"The drug President Carter is getting [pembrolizumab], is one of a group of drugs called 'check point inhibitors.' What happens is that the melanoma cells shut down the immune cells' ability to respond. These drugs interfere with that process, so, by interfering with that shutdown process, they allow the immune system to do its job.
"Pembrolizumab is not the only one out there; we have worked for decades on developing drugs to help the immune system. There are several drugs that are approved, with more in the pipeline. When tried in the most advanced cases, which is where we always start with new drugs, the response rates for patients are somewhere between 35% and 40%. The duration of that response can vary from person to person, but some people have done well with these drugs for a long period of time.
"We don't know how long these drugs will be effective, in the sense that the studies are so new that there are still patients on these drugs for several years, with a stable disease or disease that has gone into remission and has not recurred. And that was when drugs were used in most advanced cases.
"Those drugs are now beginning to move up to earlier treatment in advanced melanoma, so that patients like President Carter are receiving these drugs in what we would call 'first line treatment.' And one of the advantages is that they have fewer side effects than more traditional forms of treatment, and when someone is in their 90s like President Carter is, and who is in reasonably good physical and mental health, these drugs become a very reasonable alternative to use."
Side effects of immunotherapy treatment
"There can be fever, diarrhea, malaise (and) appetite issues, but they are usually mild. One of the interesting things about these drugs is that as they wake up the immune system. There are certain organs or glands in the immune system that can, in a sense, 'turn on' the body and cause inflammation, but most patients don't have that problem and frankly it sounds like the President has done extremely well on this drug. There are some patients who don't have any side effects at all.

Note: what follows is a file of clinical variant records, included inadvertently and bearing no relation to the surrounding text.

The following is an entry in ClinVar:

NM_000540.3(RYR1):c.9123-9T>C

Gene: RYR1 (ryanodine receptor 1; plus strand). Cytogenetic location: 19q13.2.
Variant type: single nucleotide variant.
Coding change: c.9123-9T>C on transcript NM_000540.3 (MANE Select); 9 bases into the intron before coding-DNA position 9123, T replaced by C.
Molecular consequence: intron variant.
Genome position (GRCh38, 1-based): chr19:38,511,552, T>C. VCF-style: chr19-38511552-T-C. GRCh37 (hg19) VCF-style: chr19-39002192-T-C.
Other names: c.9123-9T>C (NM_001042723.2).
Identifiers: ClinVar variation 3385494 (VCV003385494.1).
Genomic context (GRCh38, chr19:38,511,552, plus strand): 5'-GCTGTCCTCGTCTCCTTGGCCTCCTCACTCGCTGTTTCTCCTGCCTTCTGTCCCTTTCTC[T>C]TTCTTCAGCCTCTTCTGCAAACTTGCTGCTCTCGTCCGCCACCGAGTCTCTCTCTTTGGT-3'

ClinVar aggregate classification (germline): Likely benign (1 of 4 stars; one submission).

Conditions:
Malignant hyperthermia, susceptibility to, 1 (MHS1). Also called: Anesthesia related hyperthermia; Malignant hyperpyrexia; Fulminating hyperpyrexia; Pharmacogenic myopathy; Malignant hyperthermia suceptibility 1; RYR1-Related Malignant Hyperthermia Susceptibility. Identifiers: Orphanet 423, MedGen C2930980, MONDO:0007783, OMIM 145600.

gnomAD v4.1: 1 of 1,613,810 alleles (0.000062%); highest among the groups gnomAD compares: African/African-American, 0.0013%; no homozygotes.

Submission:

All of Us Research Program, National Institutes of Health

"The President is fortunate that he is in good physical and mental health for his age. He has taken excellent care of himself. He's a physically and mentally active individual who's in the best health possible for someone in his age group. That's the result of decades of lifestyle choices and taking good care of himself."
What's the future hold?
"There's always the suspicion there are other small lesions and cancer cells. But it's possible that these immunotherapy drugs may keep those in check. In fact, with the type of drug President Carter is getting, pembrolizumab, in other patients ... they see the progression of the disease stopped.
"There may be small nests of cancer cells that they can't find, so it's not possible to say President Carter has no cancer cells anywhere. But it's also possible that this drug may have awakened his immune system and destroyed other cancer cells in his body. We just don't know. What we do know is that he had this tumor seven months ago, and in the past we would have expected to see progression of cancer in a rapid fashion, but his disease is extremely well controlled if not completely treated. So, as I said earlier, this is absolutely the best news possible."